I am working on a specimen so pale it is like staring at snow from the bow of a ship in fog. I lose track of things—articulation of wing, fineness of hair—as if the moth itself disappears, but remains as an emptiness before me. Or, from its bleakness, the subtlest distinctions suddenly increase: the slightest shade lighter in white begins to breathe with a starkness that’s arresting and the very idea of color terrifies. It has snowed and the evening is blue. The herders look like buoys, like waders the water has gotten too deep around. They’ll have to swim in to shore. Their horses are patient. They love to be led from their stalls. They love to sharpen their teeth on the gate. They will stand, knees locked, for hours.
This Is Our American America Here Is Our Son
We bring the world to bed with us,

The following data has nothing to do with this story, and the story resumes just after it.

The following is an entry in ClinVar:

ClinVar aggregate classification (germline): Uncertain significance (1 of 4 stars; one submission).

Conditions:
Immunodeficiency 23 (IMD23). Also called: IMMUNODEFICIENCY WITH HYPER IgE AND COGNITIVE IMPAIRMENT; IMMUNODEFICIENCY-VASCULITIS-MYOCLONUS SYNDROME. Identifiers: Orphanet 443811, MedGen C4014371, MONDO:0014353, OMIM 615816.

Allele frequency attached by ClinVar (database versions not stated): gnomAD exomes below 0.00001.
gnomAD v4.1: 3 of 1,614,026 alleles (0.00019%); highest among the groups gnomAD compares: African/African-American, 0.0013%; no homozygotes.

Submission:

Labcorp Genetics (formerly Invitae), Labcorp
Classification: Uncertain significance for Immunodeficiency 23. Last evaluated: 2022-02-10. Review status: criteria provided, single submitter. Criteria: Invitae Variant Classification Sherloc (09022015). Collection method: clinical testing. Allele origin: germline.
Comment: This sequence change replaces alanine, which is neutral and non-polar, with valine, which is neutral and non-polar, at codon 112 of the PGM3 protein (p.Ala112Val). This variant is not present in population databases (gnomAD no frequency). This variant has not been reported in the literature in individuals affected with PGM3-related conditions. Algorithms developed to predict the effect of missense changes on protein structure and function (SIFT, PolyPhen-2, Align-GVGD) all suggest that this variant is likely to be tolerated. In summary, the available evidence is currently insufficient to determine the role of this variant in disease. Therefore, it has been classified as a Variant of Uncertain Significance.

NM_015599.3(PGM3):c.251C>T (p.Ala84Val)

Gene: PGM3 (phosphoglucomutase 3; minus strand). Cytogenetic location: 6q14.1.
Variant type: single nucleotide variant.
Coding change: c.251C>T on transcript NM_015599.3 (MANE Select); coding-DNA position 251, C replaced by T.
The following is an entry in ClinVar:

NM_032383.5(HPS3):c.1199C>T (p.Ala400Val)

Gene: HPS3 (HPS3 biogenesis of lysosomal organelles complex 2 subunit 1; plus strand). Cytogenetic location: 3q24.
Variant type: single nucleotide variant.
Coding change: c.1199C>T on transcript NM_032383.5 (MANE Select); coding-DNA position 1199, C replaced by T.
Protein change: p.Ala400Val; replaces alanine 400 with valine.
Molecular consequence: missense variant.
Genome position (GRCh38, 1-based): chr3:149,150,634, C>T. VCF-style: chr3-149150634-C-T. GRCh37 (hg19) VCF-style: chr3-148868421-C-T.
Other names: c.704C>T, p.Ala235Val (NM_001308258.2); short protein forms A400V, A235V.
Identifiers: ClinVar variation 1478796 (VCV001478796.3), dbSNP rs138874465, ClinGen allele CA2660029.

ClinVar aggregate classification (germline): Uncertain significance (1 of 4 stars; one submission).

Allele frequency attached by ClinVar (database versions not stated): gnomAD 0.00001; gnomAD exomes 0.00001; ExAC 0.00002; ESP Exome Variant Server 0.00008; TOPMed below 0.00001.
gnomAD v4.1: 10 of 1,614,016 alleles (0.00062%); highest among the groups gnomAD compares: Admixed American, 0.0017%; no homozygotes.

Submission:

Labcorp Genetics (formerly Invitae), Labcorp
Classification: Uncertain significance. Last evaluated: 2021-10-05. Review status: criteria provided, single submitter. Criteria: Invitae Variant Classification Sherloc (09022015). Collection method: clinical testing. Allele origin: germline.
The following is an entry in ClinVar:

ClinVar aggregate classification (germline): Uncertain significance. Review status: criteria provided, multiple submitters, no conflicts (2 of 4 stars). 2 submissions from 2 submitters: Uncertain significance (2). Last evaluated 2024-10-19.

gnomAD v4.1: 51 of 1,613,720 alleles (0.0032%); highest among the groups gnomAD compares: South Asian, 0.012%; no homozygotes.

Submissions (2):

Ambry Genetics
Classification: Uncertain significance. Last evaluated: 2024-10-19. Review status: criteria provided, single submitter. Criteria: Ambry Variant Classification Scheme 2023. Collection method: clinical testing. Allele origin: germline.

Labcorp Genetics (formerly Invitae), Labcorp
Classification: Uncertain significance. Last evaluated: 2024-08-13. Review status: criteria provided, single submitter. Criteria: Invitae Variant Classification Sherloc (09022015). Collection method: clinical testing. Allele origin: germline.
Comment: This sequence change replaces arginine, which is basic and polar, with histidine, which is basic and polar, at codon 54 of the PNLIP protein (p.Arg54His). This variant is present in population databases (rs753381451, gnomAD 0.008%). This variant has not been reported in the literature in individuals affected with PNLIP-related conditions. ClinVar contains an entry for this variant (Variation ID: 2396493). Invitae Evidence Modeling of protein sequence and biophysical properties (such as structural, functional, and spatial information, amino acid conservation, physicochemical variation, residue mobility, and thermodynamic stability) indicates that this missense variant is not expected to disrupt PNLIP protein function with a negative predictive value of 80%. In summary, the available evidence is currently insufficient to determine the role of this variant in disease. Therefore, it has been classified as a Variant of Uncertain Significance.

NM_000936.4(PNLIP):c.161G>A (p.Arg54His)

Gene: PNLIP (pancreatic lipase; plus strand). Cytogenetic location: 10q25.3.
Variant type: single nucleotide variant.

its weather, its moving maps,
and its wars. When the staff told
the grieving chimp, tomorrow
they’d bring her a baby, she understood
her baby, the one three years ago
whisked inexplicably away,
not any baby, which is what
they brought. Of course
she wouldn’t touch it. Of course
this lasted all day and into
the night and by morning
had been replaced by embrace.
Kinship is a gun set to stun,
circumstance a falcon striking
midair. Tonight I know the head
shot, I know the kneeling man.
If you know a face, how you know
a face is the way every part of it
works together when, still a person,
across a table a person laughs
on just another sunny day.